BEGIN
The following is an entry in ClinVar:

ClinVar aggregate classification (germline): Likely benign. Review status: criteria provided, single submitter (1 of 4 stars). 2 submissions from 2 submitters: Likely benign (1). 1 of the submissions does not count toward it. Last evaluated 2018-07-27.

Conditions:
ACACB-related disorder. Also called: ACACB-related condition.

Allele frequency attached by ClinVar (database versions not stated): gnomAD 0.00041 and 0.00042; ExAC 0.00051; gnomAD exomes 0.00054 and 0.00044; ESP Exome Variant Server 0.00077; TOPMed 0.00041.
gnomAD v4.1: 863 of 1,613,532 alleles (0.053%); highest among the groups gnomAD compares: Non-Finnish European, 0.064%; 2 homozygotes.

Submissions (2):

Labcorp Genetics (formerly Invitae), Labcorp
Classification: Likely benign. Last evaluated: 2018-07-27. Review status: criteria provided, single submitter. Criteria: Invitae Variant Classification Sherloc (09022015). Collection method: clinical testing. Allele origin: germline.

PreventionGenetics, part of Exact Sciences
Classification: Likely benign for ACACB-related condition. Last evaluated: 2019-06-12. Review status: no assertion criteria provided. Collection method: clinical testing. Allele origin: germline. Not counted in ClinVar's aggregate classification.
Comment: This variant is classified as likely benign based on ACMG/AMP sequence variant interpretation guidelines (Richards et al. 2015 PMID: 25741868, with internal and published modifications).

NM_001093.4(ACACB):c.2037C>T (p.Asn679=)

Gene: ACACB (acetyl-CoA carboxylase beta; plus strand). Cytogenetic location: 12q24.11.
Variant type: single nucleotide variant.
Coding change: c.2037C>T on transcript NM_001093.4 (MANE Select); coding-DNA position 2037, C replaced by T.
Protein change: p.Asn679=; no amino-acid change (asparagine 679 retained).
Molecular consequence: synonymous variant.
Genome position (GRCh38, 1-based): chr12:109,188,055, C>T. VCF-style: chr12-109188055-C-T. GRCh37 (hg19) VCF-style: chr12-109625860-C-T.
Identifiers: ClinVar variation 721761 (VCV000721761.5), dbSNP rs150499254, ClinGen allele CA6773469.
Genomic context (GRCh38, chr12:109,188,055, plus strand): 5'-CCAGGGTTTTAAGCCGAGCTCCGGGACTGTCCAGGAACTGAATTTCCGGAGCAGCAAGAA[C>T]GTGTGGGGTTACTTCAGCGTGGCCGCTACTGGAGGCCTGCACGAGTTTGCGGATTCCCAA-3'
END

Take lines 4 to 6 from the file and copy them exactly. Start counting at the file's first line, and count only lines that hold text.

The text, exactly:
ACACB-related disorder. Also called: ACACB-related condition.

Allele frequency attached by ClinVar (database versions not stated): gnomAD 0.00041 and 0.00042; ExAC 0.00051; gnomAD exomes 0.00054 and 0.00044; ESP Exome Variant Server 0.00077; TOPMed 0.00041.
gnomAD v4.1: 863 of 1,613,532 alleles (0.053%); highest among the groups gnomAD compares: Non-Finnish European, 0.064%; 2 homozygotes.